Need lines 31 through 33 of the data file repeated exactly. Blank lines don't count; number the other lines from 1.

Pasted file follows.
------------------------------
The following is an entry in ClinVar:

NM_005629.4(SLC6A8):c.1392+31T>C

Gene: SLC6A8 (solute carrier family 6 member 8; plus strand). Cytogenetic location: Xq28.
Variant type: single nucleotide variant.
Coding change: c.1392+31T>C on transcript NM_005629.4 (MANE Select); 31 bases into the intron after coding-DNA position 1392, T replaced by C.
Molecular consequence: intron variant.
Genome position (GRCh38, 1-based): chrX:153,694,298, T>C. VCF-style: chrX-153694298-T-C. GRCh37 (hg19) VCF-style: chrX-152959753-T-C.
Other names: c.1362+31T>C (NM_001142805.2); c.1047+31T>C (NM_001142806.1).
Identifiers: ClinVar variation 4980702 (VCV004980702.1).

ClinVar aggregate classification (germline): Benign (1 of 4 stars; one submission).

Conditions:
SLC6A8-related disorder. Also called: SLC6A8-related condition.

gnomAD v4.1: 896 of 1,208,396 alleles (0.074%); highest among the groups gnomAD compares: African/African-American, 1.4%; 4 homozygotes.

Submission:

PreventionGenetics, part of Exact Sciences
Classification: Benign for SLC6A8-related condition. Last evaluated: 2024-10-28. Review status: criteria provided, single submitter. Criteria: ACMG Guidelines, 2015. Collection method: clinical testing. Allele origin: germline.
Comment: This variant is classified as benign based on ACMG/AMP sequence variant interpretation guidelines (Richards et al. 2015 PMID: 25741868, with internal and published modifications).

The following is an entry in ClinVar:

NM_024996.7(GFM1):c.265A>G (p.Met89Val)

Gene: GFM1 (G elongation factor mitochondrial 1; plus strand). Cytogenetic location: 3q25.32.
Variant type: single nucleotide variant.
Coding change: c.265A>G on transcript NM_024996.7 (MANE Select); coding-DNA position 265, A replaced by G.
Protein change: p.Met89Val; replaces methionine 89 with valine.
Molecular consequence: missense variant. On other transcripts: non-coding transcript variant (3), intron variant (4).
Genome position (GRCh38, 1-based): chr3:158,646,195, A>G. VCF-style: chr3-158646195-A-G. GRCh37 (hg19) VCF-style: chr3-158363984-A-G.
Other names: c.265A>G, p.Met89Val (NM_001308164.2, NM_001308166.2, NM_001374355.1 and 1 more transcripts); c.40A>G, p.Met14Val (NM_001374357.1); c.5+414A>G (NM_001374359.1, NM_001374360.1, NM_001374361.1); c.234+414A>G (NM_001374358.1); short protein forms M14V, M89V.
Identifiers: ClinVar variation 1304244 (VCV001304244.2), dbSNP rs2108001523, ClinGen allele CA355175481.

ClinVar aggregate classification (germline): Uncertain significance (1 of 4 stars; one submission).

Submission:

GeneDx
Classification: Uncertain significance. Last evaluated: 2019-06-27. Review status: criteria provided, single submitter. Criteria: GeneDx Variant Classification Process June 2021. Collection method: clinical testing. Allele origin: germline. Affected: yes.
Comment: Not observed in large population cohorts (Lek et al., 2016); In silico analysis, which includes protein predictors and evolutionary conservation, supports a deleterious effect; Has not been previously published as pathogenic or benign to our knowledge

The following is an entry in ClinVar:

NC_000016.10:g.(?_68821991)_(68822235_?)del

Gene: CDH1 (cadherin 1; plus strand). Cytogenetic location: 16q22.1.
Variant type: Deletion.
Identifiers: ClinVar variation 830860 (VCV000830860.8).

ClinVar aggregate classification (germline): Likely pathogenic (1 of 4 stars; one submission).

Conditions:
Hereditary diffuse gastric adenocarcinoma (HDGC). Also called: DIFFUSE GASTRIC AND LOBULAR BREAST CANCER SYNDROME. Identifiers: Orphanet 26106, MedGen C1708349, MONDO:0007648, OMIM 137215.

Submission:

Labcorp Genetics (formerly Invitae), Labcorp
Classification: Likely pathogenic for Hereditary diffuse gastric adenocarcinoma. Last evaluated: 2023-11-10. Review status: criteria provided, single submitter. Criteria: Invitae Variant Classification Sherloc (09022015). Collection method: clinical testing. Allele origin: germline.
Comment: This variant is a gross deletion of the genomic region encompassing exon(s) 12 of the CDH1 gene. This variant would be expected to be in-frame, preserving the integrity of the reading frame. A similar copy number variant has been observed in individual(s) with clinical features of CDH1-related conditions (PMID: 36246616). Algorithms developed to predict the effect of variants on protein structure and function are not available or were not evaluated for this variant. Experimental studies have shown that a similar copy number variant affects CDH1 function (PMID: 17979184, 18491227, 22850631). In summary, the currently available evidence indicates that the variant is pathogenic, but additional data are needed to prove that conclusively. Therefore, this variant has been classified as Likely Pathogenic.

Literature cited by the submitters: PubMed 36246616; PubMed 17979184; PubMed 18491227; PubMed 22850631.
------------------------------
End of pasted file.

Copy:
Classification: Uncertain significance. Last evaluated: 2019-06-27. Review status: criteria provided, single submitter. Criteria: GeneDx Variant Classification Process June 2021. Collection method: clinical testing. Allele origin: germline. Affected: yes.
Comment: Not observed in large population cohorts (Lek et al., 2016); In silico analysis, which includes protein predictors and evolutionary conservation, supports a deleterious effect; Has not been previously published as pathogenic or benign to our knowledge

The following is an entry in ClinVar: